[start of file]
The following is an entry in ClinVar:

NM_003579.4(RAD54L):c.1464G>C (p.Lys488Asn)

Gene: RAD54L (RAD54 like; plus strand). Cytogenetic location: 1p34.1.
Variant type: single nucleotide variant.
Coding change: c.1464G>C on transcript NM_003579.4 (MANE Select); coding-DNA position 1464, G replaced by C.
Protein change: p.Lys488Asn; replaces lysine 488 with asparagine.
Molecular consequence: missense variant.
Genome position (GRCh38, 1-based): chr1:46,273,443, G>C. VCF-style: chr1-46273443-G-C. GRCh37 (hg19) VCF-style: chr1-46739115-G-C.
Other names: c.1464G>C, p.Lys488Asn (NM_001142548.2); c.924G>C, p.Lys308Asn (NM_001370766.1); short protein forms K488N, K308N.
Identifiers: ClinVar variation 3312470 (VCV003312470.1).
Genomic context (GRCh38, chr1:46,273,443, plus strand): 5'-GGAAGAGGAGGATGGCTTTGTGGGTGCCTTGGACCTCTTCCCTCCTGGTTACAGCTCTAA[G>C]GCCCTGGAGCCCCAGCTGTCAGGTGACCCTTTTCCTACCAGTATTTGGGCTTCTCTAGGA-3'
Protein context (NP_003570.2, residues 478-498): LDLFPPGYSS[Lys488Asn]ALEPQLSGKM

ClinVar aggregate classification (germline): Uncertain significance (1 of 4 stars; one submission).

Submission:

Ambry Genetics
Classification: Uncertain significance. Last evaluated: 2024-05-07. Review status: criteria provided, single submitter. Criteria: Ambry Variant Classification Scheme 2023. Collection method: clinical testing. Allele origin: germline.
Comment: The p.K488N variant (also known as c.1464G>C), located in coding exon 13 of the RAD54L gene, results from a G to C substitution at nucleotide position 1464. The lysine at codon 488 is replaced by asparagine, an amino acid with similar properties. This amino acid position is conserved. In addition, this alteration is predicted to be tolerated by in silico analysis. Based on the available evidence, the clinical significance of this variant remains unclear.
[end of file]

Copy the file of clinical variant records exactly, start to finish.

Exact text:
The following is an entry in ClinVar:

NM_003579.4(RAD54L):c.1464G>C (p.Lys488Asn)

Gene: RAD54L (RAD54 like; plus strand). Cytogenetic location: 1p34.1.
Variant type: single nucleotide variant.
Coding change: c.1464G>C on transcript NM_003579.4 (MANE Select); coding-DNA position 1464, G replaced by C.
Protein change: p.Lys488Asn; replaces lysine 488 with asparagine.
Molecular consequence: missense variant.
Genome position (GRCh38, 1-based): chr1:46,273,443, G>C. VCF-style: chr1-46273443-G-C. GRCh37 (hg19) VCF-style: chr1-46739115-G-C.
Other names: c.1464G>C, p.Lys488Asn (NM_001142548.2); c.924G>C, p.Lys308Asn (NM_001370766.1); short protein forms K488N, K308N.
Identifiers: ClinVar variation 3312470 (VCV003312470.1).
Genomic context (GRCh38, chr1:46,273,443, plus strand): 5'-GGAAGAGGAGGATGGCTTTGTGGGTGCCTTGGACCTCTTCCCTCCTGGTTACAGCTCTAA[G>C]GCCCTGGAGCCCCAGCTGTCAGGTGACCCTTTTCCTACCAGTATTTGGGCTTCTCTAGGA-3'
Protein context (NP_003570.2, residues 478-498): LDLFPPGYSS[Lys488Asn]ALEPQLSGKM

ClinVar aggregate classification (germline): Uncertain significance (1 of 4 stars; one submission).

Submission:

Ambry Genetics
Classification: Uncertain significance. Last evaluated: 2024-05-07. Review status: criteria provided, single submitter. Criteria: Ambry Variant Classification Scheme 2023. Collection method: clinical testing. Allele origin: germline.
Comment: The p.K488N variant (also known as c.1464G>C), located in coding exon 13 of the RAD54L gene, results from a G to C substitution at nucleotide position 1464. The lysine at codon 488 is replaced by asparagine, an amino acid with similar properties. This amino acid position is conserved. In addition, this alteration is predicted to be tolerated by in silico analysis. Based on the available evidence, the clinical significance of this variant remains unclear.